| MB/min | MB/hour | gcache Size(MB) | Time to full(minutes) |
|   7.95 |  477.00 |  128            |                 16.10 |

We can estimate that the Galera node can have approximately 16 minutes of downtime, without requiring SST to join (unless Galera cannot determine the joiner state). If this is too short time and you have enough disk space on your nodes, you can change the wsrep_provider_options=”gcache.size= to a more appropriate value. In this example workload, setting gcache.size=1G allows us to have 2 hours of node downtime with high probability of IST when the node rejoins.

It’s also recommended to use gcache.recover=yes in wsrep_provider_options (Galera >3.19), where Galera will attempt to recover the gcache file to a usable state on startup rather than delete it, thus preserving the ability to have IST and avoiding SST as much as possible. Codership and Percona have covered this in details in their blogs. IST is always the best method to sync up after a node rejoins the cluster. It is 50% faster than xtrabackup or mariabackup and 5x faster than mysqldump.

Asynchronous Slave

Galera nodes are tightly-coupled, where the replication performance is as fast as the slowest node. Galera use a flow control mechanism, to control replication flow among members and eliminate any slave lag. The replication can be all fast or all slow on every node and is adjusted automatically by Galera. If you want to know about flow control, read this blog post by Jay Janssen from Percona.

In most cases, heavy operations like long running analytics (read-intensive) and backups (read-intensive, locking) are often inevitable, which could potentially degrade the cluster performance. The best way to execute this type of queries is by sending them to a loosely-coupled replica server, for instance, an asynchronous slave.

An asynchronous slave replicates from a Galera node using the standard MySQL asynchronous replication protocol. There is no limit on the number of slaves that can be connected to one Galera node, and chaining it out with an intermediate master is also possible. MySQL operations that execute on this server won’t impact the cluster performance, apart from the initial syncing phase where a full backup must be taken on the Galera node to stage the slave before establishing the replication link (although ClusterControl allows you to build the async slave from an existing backup first, before connecting it to the cluster).

GTID (Global Transaction Identifier) provides a better transactions mapping across nodes, and is supported in MySQL 5.6 and MariaDB 10.0. With GTID, the failover operation on a slave to another master (another Galera node) is simplified, without the need to figure out the exact log file and position. Galera also comes with its own GTID implementation but these two are independent to each other.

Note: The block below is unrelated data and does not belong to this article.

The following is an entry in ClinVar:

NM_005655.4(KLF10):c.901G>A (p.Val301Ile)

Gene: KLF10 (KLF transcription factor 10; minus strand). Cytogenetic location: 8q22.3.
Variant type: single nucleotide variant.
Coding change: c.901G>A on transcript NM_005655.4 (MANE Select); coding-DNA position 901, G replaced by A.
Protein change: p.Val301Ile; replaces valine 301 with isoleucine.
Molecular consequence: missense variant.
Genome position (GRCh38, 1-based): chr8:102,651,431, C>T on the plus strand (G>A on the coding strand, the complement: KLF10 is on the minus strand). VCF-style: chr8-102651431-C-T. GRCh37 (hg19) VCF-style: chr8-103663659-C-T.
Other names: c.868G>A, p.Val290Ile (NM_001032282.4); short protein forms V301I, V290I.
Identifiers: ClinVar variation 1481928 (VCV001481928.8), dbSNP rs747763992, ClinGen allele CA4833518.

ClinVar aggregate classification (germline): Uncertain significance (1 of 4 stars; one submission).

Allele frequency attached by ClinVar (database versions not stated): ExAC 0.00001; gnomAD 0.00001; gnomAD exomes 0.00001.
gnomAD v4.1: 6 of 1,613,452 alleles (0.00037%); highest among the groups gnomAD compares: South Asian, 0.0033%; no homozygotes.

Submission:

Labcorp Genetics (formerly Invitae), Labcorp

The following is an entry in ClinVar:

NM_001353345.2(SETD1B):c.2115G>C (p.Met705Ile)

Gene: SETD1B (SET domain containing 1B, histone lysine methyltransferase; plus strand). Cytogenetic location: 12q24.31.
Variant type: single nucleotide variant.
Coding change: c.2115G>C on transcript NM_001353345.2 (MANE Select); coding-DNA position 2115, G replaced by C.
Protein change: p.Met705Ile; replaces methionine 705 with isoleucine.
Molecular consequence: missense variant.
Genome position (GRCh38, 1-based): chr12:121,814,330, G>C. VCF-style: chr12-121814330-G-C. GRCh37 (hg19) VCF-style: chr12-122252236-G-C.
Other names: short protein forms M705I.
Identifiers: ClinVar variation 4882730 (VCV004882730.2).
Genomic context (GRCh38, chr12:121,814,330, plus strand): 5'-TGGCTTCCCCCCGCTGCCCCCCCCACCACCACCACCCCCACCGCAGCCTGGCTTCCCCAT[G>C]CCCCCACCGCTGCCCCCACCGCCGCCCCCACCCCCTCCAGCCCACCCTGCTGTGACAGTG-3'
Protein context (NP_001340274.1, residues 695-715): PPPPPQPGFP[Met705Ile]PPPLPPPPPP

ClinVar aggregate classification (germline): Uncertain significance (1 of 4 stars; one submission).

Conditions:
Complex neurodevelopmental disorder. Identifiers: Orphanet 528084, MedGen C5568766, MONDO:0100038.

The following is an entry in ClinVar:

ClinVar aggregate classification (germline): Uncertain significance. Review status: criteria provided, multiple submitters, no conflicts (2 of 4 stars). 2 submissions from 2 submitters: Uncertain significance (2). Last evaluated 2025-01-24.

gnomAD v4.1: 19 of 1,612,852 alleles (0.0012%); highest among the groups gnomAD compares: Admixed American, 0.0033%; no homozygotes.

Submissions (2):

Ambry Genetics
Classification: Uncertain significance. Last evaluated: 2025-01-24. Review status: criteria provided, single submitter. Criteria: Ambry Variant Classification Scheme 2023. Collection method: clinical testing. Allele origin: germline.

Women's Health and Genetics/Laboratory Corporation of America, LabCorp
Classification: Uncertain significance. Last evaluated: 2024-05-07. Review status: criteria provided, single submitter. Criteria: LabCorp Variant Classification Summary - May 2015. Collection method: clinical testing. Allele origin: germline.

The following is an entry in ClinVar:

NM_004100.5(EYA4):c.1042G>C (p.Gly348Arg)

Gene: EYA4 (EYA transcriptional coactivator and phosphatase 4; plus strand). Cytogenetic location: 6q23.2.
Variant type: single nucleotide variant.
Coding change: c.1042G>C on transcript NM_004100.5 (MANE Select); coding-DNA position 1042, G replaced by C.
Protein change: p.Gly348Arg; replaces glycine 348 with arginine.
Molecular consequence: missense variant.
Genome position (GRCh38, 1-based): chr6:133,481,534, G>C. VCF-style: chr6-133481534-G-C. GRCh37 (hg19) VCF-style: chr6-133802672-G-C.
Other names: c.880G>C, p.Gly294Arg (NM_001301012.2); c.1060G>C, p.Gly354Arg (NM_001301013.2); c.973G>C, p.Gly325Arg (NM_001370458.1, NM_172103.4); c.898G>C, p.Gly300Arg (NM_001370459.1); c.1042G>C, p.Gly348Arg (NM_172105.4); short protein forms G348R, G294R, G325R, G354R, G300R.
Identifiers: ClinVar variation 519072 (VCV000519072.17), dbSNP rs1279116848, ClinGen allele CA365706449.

Scaling out an asynchronous slave is one-click away if you are using ClusterControl -> Add Replication Slave feature:

Take note that binary logs must be enabled on the master (the chosen Galera node) before we can proceed with this setup. We have also covered the manual way in this previous post.

The following screenshot from ClusterControl shows the cluster topology, it illustrates our Galera Cluster architecture with an asynchronous slave:

ClusterControl automatically discovers the topology and generates the super cool diagram like above. You can also perform administration tasks directly from this page by clicking on the top-right gear icon of each box.

SQL-aware Reverse Proxy

ProxySQL and MariaDB MaxScale are intelligent reverse-proxies which understand MySQL protocol and is capable of acting as a gateway, router, load balancer and firewall in front of your Galera nodes. With the help of Virtual IP Address provider like LVS or Keepalived, and combining this with Galera multi-master replication technology, we can have a highly available database service, eliminating all possible single-point-of-failures (SPOF) from the application point-of-view. This will surely improve the availability and reliability the architecture as whole.

Another advantage with this approach is you will have the ability to monitor, rewrite or re-route the incoming SQL queries based on a set of rules before they hit the actual database server, minimizing the changes on the application or client side and routing queries to a more suitable node for optimal performance. Risky queries for Galera like LOCK TABLES and FLUSH TABLES WITH READ LOCK can be prevented way ahead before they would cause havoc to the system, while impacting queries like “hotspot” queries (a row that different queries want to access at the same time) can be rewritten or being redirected to a single Galera node to reduce the risk of transaction conflicts. For heavy read-only queries like OLAP or backup, you can route them over to an asynchronous slave if you have any.

Reverse proxy also monitors the database state, queries and variables to understand the topology changes and produce an accurate routing decision to the backend servers. Indirectly, it centralizes the nodes monitoring and cluster overview without the need to check on each and every single Galera node regularly. The following screenshot shows the ProxySQL monitoring dashboard in ClusterControl:

There are also many other benefits that a load balancer can bring to improve Galera Cluster significantly, as covered in details in this blog post, Become a ClusterControl DBA: Making your DB components HA via Load Balancers.

Final Thoughts

With good understanding on how Galera Cluster internally works, we can work around some of the limitations and improve the database service. Happy clustering!